The Nintendo Wii holds an unique honour in my gaming lifetime. It’s the only console I’ve ever sold – twice – while its been in the middle of its life. There’s has been no other console that has left me feeling so totally angry and ambivalent about its core mission and design. The lack of HD, the foggy motion controls, the dry spells between Mario and Zelda games filled with tumbleweeds; it was something that I just new I wouldn’t able to connect with. I bought two Wiis and sold them both, head shaking harder the second time for believing that there might have been some redeeming long-term feature I’d missed.
However, the Wii may not have had the longevity I required but it did have one thing that was unbeatable. So good, in fact, that it was the prime reason for my purchase each time I threw money at it. Because, as it turned out, there really ain’t no party like a Wii Bowling party.
Forming part of Wii Sports, the fantastic collection of mini-games that came bundled with every Wii, Bowling was a typical Nintendo launch concept designed to show off the fantastic nature of their new machine. Remember, as ubiquitous as it may seem now, motioned-controlled gaming was far-fetched at the time. In fact, the reveal of the controller left heads scratching; a D-Pad and two buttons? Could that even work? The early demonstrations, though, were magical. The Wii matched its prerelease codename of Revolution and seemed to finally cross the divide between console accessibility and mouse-and keyboard preciseness.
In hindsight, we now know this was not the case, but we can also see how expertly Nintendo pulled this initial trick off. All of the sports in Wii Sports used cunning smoke-and-mirrors to make their one key action seem intuitive and freeing. Tennis‘ large timed slide swipe (with no need to worry about character movement), Golf‘s large swipe forward, Boxing‘s twin timed pushes (using the linked Remote and Nunchuck in tandem), Baseball‘s huge timed swing, Bowling‘s large underarm arc; wide-open timing windows and massive gestures being the order of the day. However, each is perfectly realised with the kind of simple design that Nintendo has become famous for.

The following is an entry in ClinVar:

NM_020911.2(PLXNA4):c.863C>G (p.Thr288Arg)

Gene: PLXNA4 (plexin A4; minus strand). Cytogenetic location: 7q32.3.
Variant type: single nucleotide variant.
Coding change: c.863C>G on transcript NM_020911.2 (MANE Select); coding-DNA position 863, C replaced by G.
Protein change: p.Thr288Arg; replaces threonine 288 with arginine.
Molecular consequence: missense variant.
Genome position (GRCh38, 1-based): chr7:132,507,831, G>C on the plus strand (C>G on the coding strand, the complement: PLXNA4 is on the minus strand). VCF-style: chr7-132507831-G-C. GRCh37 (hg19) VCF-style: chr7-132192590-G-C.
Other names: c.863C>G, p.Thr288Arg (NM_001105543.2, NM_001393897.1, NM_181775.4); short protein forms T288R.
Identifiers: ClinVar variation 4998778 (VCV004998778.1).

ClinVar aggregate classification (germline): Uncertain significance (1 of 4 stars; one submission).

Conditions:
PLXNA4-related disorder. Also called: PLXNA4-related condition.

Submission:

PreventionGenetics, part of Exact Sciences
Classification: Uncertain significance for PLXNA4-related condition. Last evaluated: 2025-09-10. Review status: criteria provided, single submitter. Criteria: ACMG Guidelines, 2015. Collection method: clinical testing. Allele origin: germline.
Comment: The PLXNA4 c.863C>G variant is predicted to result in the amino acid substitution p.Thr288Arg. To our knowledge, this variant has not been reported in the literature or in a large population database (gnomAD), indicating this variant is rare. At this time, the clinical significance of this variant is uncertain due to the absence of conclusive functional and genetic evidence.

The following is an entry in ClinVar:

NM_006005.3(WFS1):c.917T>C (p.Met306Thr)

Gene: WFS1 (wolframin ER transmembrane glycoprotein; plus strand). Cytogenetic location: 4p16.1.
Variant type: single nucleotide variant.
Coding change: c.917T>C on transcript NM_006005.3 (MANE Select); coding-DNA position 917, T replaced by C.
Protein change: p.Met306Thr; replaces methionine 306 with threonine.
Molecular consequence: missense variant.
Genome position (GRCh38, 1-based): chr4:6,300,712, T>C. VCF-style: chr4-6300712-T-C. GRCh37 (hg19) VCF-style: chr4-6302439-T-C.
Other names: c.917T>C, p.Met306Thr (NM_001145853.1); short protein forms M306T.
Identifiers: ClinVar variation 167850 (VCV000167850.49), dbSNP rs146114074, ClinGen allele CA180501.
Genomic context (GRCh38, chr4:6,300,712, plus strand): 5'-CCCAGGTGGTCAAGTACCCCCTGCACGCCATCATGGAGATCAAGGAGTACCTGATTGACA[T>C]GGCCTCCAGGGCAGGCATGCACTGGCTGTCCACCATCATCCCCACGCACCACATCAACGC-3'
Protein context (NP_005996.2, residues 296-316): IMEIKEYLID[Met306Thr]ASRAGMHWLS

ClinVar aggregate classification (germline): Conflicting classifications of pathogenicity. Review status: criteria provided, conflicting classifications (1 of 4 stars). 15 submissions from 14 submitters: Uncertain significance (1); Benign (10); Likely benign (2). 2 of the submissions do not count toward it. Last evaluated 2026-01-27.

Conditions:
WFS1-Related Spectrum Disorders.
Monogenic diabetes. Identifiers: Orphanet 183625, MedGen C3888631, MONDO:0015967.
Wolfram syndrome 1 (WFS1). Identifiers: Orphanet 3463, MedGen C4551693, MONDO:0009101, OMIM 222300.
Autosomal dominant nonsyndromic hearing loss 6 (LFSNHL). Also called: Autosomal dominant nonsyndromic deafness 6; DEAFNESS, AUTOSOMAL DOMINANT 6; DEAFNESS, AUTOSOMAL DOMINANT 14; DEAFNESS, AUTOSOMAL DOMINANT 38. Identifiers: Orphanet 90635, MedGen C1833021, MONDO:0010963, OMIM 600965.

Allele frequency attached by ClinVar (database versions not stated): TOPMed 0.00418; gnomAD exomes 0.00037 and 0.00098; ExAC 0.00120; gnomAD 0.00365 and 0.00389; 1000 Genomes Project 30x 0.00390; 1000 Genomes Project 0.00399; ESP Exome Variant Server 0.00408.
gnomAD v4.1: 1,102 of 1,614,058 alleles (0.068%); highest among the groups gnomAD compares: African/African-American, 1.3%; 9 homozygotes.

None is greater evidence of this than Bowling. Using the Wii Remote’s trigger as a grip analogue for your virtual ball, it has you swinging directly into the screen and watching your ball then sliding its way down the lane to glory. Curve can be added with a twist of the wrist and each resulting spare and strike is met with congratulatory fireworks. What elevates it to the top of the Sports list is how fast each turn takes, making it the absolutely perfect pass-and-play multiplayer party game. Such is the accessibility of the title that, for a brief moment, the barriers between video games and the rest of your family is lifted ceremoniously to reveal the promise of total group interaction. Just like with real bowling, when you’re not playing you’re just as engaged with others’ techniques and your various methods of distraction to disrupt them. It’s a wonderful, beautiful moment when it all comes together. If only the rest of the Wii’s catalogue had focussed more on doing so much less.
But, no. As it turns out, the Wii’s launch title remained the best reason to buy the console up until its discontinuation earlier this year. In fact, as excited as I am to play Wind Waker HD and Super Mario 3D World on my shiny new Wii U on Christmas Day, I’ll also be sure to grab a Wiimote as Wii Sports has been resurrected as individual downloadable games for Nintendo’s new console. And at Christmas time, there isn’t a better game to have around than Bowling.